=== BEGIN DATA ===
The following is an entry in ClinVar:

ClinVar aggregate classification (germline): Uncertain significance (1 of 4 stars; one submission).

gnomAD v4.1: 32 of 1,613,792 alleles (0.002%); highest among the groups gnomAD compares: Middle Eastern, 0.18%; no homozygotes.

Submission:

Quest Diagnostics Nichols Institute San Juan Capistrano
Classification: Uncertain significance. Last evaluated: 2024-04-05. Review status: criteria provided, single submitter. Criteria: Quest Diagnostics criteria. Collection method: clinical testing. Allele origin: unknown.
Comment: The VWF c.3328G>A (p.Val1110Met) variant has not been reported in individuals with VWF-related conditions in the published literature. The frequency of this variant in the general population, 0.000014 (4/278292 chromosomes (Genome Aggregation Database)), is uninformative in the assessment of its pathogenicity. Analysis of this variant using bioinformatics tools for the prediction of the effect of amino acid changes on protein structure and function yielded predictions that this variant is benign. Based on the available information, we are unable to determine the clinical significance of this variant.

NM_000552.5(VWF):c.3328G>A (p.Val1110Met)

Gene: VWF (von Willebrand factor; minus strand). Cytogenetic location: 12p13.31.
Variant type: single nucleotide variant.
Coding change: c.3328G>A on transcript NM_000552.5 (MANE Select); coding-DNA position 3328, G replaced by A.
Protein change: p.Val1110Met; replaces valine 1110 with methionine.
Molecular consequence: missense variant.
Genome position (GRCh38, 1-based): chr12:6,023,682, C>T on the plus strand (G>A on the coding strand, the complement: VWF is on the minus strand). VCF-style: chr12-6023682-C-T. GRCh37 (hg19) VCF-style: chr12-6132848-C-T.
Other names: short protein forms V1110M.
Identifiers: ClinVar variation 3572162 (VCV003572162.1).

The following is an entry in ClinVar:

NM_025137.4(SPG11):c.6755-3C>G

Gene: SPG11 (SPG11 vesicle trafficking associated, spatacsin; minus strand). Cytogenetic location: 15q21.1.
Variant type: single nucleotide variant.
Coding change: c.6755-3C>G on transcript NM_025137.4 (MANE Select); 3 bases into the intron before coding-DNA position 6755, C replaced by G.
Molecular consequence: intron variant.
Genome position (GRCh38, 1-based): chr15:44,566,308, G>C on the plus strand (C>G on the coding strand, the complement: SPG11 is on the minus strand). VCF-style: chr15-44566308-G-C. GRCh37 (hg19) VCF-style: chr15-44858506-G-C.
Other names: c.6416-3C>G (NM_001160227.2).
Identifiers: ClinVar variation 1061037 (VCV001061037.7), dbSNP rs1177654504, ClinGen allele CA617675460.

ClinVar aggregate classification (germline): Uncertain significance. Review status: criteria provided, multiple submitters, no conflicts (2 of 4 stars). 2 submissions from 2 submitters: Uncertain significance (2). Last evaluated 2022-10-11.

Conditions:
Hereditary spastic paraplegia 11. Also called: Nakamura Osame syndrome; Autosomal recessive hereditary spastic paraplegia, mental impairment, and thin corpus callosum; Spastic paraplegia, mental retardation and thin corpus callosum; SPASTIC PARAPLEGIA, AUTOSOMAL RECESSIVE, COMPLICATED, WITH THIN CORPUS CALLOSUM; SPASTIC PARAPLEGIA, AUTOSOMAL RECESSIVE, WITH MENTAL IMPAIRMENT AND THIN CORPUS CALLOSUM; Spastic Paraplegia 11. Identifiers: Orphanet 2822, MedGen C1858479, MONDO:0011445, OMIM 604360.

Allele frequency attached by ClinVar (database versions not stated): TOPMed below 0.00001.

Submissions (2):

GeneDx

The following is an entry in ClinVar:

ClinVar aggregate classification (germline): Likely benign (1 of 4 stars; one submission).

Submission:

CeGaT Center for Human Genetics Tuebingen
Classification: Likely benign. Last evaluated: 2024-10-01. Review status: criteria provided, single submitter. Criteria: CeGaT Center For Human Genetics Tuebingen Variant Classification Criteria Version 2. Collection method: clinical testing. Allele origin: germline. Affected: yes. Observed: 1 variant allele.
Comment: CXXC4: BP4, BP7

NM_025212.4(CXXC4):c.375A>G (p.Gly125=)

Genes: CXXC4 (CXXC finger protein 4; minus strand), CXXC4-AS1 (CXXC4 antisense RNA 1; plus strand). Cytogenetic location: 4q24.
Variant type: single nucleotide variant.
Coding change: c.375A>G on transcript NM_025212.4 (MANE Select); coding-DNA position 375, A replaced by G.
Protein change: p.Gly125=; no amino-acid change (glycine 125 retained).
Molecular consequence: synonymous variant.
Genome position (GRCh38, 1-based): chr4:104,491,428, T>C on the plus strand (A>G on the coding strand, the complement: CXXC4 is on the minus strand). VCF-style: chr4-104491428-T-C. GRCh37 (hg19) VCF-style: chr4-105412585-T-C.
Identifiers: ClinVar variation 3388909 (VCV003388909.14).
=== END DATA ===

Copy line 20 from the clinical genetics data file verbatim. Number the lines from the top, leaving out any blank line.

Variant type: single nucleotide variant.